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RFID-enabled Organoids Offer Aid in Scientific Research

Researchers at Cincinnati Children's Hospital have conducted a test of their UHF RFID-enabled miniature human organs to enable high-volume testing of the tissues in pharmaceutical and implant development.
By Claire Swedberg

The proof-of-concept took place in the lab by testing the effectiveness of detecting the genetic disorder of steatohepatitis in the RFID-enabled tissues. For the testing, the scientists used a process of phenotypic screening on a group of 10 organoids. Some of the organoids came from healthy donors, while others were diseased.

The research team developed a device with a built-in RFID interrogator to simultaneously measure the fluorescence and detect the UHF RFID chip in a single step. The RiO pool was then placed on the counter-top interrogator that captured all of the tag IDs and their locations within the wells, at a very close range. A built-in microscope, at the same time, uses fluorescence to automatically identify the lipid accumulation (and thus the presence of steatohepatitis) in the tissues. The fluorescence intensity used and the morphology results were then pair with the chip's ID number.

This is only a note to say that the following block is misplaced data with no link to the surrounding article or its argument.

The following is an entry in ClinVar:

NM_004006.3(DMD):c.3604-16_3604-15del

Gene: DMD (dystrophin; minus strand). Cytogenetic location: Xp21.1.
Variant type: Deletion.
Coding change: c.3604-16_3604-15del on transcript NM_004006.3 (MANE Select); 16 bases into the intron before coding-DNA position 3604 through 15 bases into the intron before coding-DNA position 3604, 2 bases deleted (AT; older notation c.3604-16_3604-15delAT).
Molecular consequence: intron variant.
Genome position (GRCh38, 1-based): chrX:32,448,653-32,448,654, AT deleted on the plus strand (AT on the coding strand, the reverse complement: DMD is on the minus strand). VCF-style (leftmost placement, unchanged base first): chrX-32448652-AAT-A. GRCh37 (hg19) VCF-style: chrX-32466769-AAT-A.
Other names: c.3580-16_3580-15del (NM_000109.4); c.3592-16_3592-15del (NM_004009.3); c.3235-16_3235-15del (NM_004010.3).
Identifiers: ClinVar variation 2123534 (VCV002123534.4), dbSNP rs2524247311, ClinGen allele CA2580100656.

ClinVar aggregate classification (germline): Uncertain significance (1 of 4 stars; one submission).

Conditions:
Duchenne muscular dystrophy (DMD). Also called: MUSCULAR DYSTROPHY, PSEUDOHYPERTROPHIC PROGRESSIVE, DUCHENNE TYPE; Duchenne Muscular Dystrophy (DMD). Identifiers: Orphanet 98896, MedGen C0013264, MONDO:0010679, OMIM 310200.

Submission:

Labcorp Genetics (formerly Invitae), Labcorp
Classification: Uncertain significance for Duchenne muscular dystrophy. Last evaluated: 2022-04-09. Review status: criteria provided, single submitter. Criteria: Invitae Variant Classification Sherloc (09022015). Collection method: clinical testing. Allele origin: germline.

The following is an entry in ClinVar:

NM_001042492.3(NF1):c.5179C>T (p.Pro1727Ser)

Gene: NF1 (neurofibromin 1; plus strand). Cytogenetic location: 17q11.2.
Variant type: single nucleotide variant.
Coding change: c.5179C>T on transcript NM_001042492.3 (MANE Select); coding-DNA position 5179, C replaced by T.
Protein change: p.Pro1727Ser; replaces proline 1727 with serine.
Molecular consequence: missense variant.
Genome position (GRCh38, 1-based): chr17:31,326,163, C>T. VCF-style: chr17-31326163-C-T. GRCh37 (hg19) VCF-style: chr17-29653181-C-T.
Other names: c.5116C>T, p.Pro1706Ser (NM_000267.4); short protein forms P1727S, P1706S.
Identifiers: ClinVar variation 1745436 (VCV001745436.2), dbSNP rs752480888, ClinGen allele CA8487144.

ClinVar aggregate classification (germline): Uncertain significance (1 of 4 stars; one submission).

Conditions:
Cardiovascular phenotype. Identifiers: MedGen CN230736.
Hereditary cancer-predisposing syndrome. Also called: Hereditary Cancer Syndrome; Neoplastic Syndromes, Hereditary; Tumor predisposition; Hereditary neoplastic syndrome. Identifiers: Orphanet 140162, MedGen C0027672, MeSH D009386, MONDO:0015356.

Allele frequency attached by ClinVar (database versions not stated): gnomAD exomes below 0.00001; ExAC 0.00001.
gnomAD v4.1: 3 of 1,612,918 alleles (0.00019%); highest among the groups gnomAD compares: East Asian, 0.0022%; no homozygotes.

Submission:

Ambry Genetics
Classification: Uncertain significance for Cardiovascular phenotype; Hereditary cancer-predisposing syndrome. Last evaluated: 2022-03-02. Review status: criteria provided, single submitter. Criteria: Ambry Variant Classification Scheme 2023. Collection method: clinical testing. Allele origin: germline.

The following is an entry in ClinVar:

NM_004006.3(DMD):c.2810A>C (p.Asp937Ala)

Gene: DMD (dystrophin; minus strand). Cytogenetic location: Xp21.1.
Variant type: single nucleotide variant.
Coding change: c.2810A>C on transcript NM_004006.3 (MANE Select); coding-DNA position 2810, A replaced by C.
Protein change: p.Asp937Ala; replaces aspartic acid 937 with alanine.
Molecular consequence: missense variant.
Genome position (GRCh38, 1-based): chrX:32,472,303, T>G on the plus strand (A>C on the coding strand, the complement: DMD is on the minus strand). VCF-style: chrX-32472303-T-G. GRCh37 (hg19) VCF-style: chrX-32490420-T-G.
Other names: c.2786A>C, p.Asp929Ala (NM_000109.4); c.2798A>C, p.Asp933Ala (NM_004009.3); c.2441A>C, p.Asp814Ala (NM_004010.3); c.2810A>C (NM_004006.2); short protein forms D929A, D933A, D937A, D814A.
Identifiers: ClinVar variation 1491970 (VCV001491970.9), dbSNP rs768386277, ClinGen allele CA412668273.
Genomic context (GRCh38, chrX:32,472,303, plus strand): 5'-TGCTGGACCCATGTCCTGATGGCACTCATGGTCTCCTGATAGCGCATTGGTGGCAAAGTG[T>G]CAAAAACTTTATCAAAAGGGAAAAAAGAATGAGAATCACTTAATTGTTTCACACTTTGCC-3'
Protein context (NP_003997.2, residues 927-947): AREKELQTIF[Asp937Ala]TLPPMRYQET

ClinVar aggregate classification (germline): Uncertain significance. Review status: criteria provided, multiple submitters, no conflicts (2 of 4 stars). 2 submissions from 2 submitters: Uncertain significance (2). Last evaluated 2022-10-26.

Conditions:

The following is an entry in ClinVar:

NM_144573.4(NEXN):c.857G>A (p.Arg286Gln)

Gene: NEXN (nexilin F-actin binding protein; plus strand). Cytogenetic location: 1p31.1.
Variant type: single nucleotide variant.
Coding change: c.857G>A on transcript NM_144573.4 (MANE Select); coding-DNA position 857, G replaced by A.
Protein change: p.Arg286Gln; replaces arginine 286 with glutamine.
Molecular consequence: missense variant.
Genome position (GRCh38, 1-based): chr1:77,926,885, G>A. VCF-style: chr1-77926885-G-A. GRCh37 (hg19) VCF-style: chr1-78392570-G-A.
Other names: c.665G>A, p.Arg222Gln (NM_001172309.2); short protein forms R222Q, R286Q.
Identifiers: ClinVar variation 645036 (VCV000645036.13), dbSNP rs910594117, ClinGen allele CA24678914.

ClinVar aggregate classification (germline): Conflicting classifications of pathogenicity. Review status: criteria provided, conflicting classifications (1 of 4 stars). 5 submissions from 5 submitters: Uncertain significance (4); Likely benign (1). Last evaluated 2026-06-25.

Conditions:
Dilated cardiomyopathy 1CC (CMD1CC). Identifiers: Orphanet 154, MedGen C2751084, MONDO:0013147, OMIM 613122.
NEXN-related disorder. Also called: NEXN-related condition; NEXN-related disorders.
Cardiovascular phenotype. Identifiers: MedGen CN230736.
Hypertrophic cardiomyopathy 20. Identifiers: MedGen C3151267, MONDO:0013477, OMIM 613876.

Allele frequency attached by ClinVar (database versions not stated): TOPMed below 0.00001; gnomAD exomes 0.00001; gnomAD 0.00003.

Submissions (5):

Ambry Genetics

In a typical testing environment, if a reading of interest was detected, the organoids would be automatically detected. In that way, the system could identify a disease and link that information to the small tissue that could then be reused in other testing.

In the case of the RiO pilot, the team evaluated whether the chip could in any way compromise the tissue inside which it was embedded. They found, in fact, that the chip had limited effect on the cells that assembled around it. They tested for bile transport capacity and fat accumulation capacity in the RiO, Takebe says, and found "that the presence of the RFID chip in the liver organoids does not seem to affect native structure and function." The researchers also tested the RFID chips in freezing and liquid nitrogen environments and found that they continued to operate properly.

The group has more testing ahead, Takebe notes, but the long-term goal is to commercialize a product that could be used by labs and pharmaceutical companies. The RFID technology built into the organoids could then help scientists better understand how certain conditions will affect organs in people with specific characteristics.

What the group found, Takebe says, is that "a RiO-based pooling approach will be an efficient way to determine individualized phenotypes in a high-throughput setting." He says he is in conversations with several pharmaceutical companies that would like to test the system with RFID chips, readers and software that can capture, manage and display the RFID read data together with test results.

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